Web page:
There have been very few instances of the plague infecting humans.
Every now and then there is a case..



posted on Sep, 16 2005 @ 04:33 PM
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first the floods
next the plague



posted on Sep, 16 2005 @ 04:43 PM
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Plague is a pretty fast killer, I have read some books that are about the Black Plague in Europe, they say that most people died in a couple of weeks, so hopefully the mice were either incinerated or have died by now. Oh and by the Way you should read The Lone Eagle, it has elements dealing with like hantavirus and the Plague.



posted on Sep, 16 2005 @ 05:34 PM
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Coincidentally, I'm preparing a conference for our men's group on emerging diseases. I have been studying and researching both emerging and resurging diseases for the past six weeks.

As I stated in my previous post most disease is rated on a bio safty level of 2 (Ebola, Marburg and related are at the highest level of 4). This is based on the folowing definitions:
BSL1 –agents not known to cause disease.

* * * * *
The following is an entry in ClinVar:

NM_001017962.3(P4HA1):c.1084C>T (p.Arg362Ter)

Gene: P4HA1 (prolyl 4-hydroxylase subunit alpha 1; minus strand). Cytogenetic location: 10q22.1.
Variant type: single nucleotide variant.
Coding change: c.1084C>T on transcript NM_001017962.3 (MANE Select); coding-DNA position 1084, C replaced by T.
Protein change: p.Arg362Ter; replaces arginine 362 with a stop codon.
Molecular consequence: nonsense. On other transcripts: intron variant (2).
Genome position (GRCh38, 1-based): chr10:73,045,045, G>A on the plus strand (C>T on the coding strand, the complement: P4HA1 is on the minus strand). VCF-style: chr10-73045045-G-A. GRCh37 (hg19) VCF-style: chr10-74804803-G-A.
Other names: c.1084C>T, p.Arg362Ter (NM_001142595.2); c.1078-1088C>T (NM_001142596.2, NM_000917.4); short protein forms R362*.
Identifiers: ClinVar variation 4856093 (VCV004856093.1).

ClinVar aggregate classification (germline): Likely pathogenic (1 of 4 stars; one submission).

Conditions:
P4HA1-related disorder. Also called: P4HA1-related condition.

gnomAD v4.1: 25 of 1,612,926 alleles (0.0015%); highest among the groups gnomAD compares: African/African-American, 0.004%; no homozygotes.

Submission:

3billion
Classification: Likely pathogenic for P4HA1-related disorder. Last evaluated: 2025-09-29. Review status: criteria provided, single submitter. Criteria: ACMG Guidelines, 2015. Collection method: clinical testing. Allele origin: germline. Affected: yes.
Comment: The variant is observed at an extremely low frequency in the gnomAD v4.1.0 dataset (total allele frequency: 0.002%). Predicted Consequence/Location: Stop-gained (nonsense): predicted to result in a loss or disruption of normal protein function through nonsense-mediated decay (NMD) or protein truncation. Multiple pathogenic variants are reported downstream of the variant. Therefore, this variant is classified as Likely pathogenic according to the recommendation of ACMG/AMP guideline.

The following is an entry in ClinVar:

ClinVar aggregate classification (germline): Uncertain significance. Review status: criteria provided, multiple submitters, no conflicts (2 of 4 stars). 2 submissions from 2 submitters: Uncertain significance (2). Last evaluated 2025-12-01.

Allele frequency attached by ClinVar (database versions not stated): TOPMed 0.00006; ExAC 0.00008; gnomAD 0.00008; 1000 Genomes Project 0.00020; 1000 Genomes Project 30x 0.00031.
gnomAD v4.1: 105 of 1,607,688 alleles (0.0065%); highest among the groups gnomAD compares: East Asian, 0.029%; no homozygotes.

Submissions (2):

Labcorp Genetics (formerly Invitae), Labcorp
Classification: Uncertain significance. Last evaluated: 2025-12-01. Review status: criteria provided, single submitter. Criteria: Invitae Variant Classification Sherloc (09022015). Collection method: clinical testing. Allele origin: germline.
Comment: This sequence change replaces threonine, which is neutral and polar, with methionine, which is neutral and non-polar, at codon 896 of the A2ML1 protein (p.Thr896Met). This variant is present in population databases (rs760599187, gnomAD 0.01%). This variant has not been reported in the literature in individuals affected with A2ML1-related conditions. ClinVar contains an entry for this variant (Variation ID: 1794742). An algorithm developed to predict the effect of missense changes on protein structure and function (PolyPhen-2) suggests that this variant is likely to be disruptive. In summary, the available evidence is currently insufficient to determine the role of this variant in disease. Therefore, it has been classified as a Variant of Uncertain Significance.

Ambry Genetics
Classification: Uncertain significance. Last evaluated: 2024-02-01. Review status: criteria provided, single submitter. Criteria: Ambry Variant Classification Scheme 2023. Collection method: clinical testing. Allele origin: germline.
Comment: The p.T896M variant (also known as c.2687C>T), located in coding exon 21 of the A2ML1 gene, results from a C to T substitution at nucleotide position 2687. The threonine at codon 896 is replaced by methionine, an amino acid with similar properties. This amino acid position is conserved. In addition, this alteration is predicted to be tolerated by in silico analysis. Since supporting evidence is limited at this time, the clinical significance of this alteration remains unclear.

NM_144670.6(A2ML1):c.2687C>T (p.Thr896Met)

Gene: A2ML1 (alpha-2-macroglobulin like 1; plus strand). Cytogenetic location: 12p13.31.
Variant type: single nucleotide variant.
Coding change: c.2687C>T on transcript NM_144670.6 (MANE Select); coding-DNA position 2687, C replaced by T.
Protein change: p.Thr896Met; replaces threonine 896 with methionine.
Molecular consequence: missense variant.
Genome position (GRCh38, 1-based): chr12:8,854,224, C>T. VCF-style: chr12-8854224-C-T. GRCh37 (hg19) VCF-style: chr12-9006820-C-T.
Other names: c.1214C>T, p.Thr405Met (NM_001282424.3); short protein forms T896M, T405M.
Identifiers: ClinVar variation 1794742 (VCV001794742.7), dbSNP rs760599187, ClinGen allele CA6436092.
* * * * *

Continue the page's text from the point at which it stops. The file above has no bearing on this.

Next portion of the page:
BSL2 –agents associated with human disease.
BSL3 –indigenous / exotic agents associated with human disease and with potential for aerosol transmission.
BSL4 –dangerous / exotic agents of life threatening nature

Note: this is based on a laboratory environment not on free ranging diseases in society at large.

At any rate, bubonic plague has several variations and degrees of threat. The natural rate of bubonic plague in the US is generally confined to the southwest and is stablized to misc. wildlife and is not a pandemic or even epidemic threat, largely because the wildlife and human populations of this area are not dense enough.

Meantime, the plague is a blood borne illness, that is why it was passed so readily in the overcrowded, raw sewage streets of major towns and villages in Europe in the largely, how to say it..., sanitarily-challanged populous. GIven its blood base, and the vector of rodents it would seem that, yes, it can be passed to the young of the species carrier, as well as, by blood engourging insects like fleas.

Since the Bio-safty level is for laboratory purposes at large, pandemics may not be classified based on the strict levels indicated above, but could change depending on level of infected population, density of population, sanitary conditions, rate of spread, virolence, etc.

Though I don't believe there is any official scale for the population at large (other than the general terms of epidemic and pandemic) as opposed to laboratory conditions, the popluation of infected hosts has much to do with the classification.